Tag Archives: dad

Old Men and Birds

Old men and birds
Have the best stories here
No empty rhetoric
Words or songs pour out
Of beaks and trembling mouths
Reliving those moments of glory
Like they could bring it all back home
Whenever they needed it

Old men and birds
Get ignored around here
No honest attraction
They live within us
They who have seen so much
They know all they have is each other
Like the friend to share secrets with
At times when you need them most

Old men and birds
Die terribly here
No evident losses
Flies buzz around them
The rotting carcasses
Reclining on the dirty sidewalk
Where they fell when they got too tired
And simply needed a rest

I Weave my Hands

I weave my hands and fingers in dedication
To those already come and gone
And in anticipation of those not yet here

I openly welcome with a welcome hand
Beckoning forth as to bring all closer

I push away lightly fingertips dancing carelessly
On the ballroom floor of air
The fingers do not threaten as they rumba and tango about
But they do keep their own distance a private dance for lovers

Impassioned by speech my hands gesticulate
Like my father’s clean red hands – like my mother’s wrinkled white hands
Like a four-pound bullhead on your line on Memorial Day weekend

I weave my hands and fingers carefully – thoughtfully
each expression a work of art – each interchanging movement graceful

I put my weary head in my sturdy palm
And my palm never gives in
My palm holds strong and never abandons ship
When my palm finally begins to give in
And when I have stopped my fingers and hands from weaving
I put them to rest between my ear and my pillow
I put them to rest between my lover’s legs

Coal Dust

I am the son of the son of a coal miner
My father having escaped
the steaming bowels of West Virginia
Long before I came into this world
His father traded a lung full of coal dust
For a handful a black smeared dollar bills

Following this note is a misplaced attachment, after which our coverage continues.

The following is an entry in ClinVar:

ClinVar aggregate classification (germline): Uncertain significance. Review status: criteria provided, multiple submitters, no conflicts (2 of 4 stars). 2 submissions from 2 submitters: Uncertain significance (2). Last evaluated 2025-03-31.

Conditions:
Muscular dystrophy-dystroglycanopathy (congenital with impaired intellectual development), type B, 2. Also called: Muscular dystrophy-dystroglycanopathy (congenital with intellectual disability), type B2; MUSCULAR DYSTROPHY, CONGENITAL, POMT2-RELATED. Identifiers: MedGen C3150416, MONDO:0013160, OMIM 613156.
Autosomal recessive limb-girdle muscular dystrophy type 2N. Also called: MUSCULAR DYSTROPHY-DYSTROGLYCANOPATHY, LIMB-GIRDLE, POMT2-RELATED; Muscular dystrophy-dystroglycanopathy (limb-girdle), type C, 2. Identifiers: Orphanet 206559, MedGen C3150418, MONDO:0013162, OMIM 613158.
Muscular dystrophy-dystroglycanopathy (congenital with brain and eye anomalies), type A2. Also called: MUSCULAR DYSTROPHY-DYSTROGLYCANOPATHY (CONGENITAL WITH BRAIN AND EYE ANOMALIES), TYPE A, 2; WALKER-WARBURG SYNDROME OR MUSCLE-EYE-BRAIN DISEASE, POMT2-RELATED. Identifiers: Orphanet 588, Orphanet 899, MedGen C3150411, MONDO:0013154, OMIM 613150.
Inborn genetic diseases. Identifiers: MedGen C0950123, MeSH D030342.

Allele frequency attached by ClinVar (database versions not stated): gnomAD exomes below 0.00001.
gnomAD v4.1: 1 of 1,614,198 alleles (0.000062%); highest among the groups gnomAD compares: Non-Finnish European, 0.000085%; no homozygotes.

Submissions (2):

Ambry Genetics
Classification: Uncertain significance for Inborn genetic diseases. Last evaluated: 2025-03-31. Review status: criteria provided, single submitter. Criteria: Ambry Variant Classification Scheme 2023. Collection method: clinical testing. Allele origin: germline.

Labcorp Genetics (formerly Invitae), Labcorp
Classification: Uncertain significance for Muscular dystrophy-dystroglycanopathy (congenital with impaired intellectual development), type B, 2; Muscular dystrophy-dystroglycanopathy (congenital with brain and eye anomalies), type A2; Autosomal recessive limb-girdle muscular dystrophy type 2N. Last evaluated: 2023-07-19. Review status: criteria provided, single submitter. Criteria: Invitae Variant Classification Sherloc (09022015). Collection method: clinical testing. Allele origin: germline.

So the family could buy potatoes and stay alive

Not much of a life expectancy for pet canaries
in that mining camp
Simmering slag piles offered grimy solace for the young boys
Their minds filled with thoughts of a far away war
Now the ones who made it back home are left with
Just some memories of the black stained hands
And the coal dust on the wind discoloring the laundry on the line
Just some memories of the ancient grocer in her musty shop
And the shelves stocked with sacks of flour
and sugar and jars of shiny red candy

Hollywood finally came slicing through the Blue Ridge Mountains
Nesting there to pick at the remains of the carcass
Left by box-guitar playing hobos and folk music sycophants
They strum and wail of the richness of West Virginia and its people
Unaware that the mysteries within are equally lost on them

The son of a coal minor is often touched by the effort
When he gets lost in the panoramic vista of the sweeping verses
It is almost easy to forget the miners’ life
It is almost easy to forget the slag piles
It is almost easy to forget the coal dust

His hands were dry

His hands were dry – soft but not delicate. The fingers were individually hairy but not in a way that was anything but Italian.

That old gold watch snugged up around his wrist – battered like his heart after all these years. Battered but accurate and always on time.

For as much as he smoked – his hands didn’t betray him. There were no yellow smudges or unsightly blemishes. Even his nails were perfect.

His grace was incongruous to his large frame – to his chicken legs and barrel chest. There was not an ounce of weakness in him.

Out Here. On My Own.